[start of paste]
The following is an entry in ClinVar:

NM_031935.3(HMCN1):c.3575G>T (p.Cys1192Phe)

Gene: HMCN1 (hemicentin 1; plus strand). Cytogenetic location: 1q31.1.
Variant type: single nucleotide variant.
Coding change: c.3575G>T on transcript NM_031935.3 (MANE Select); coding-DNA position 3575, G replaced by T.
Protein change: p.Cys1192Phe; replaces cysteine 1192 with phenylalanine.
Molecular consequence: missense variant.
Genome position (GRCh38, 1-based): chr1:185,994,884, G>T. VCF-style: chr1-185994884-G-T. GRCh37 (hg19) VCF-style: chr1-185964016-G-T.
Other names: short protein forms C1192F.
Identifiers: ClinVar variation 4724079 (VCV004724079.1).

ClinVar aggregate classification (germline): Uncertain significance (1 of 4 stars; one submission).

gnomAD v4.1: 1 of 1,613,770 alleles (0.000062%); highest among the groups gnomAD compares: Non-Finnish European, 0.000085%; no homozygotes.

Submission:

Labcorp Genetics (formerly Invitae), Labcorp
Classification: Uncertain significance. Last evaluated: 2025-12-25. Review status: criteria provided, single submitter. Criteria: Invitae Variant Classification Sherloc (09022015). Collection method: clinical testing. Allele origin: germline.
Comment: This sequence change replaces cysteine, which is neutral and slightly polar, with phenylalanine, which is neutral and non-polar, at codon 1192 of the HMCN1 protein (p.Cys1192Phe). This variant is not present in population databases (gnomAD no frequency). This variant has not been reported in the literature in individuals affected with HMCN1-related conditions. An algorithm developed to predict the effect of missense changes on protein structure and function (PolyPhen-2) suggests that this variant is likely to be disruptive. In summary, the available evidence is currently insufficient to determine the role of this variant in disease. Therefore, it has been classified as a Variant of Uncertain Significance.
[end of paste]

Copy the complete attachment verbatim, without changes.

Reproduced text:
The following is an entry in ClinVar:

NM_031935.3(HMCN1):c.3575G>T (p.Cys1192Phe)

Gene: HMCN1 (hemicentin 1; plus strand). Cytogenetic location: 1q31.1.
Variant type: single nucleotide variant.
Coding change: c.3575G>T on transcript NM_031935.3 (MANE Select); coding-DNA position 3575, G replaced by T.
Protein change: p.Cys1192Phe; replaces cysteine 1192 with phenylalanine.
Molecular consequence: missense variant.
Genome position (GRCh38, 1-based): chr1:185,994,884, G>T. VCF-style: chr1-185994884-G-T. GRCh37 (hg19) VCF-style: chr1-185964016-G-T.
Other names: short protein forms C1192F.
Identifiers: ClinVar variation 4724079 (VCV004724079.1).

ClinVar aggregate classification (germline): Uncertain significance (1 of 4 stars; one submission).

gnomAD v4.1: 1 of 1,613,770 alleles (0.000062%); highest among the groups gnomAD compares: Non-Finnish European, 0.000085%; no homozygotes.

Submission:

Labcorp Genetics (formerly Invitae), Labcorp
Classification: Uncertain significance. Last evaluated: 2025-12-25. Review status: criteria provided, single submitter. Criteria: Invitae Variant Classification Sherloc (09022015). Collection method: clinical testing. Allele origin: germline.
Comment: This sequence change replaces cysteine, which is neutral and slightly polar, with phenylalanine, which is neutral and non-polar, at codon 1192 of the HMCN1 protein (p.Cys1192Phe). This variant is not present in population databases (gnomAD no frequency). This variant has not been reported in the literature in individuals affected with HMCN1-related conditions. An algorithm developed to predict the effect of missense changes on protein structure and function (PolyPhen-2) suggests that this variant is likely to be disruptive. In summary, the available evidence is currently insufficient to determine the role of this variant in disease. Therefore, it has been classified as a Variant of Uncertain Significance.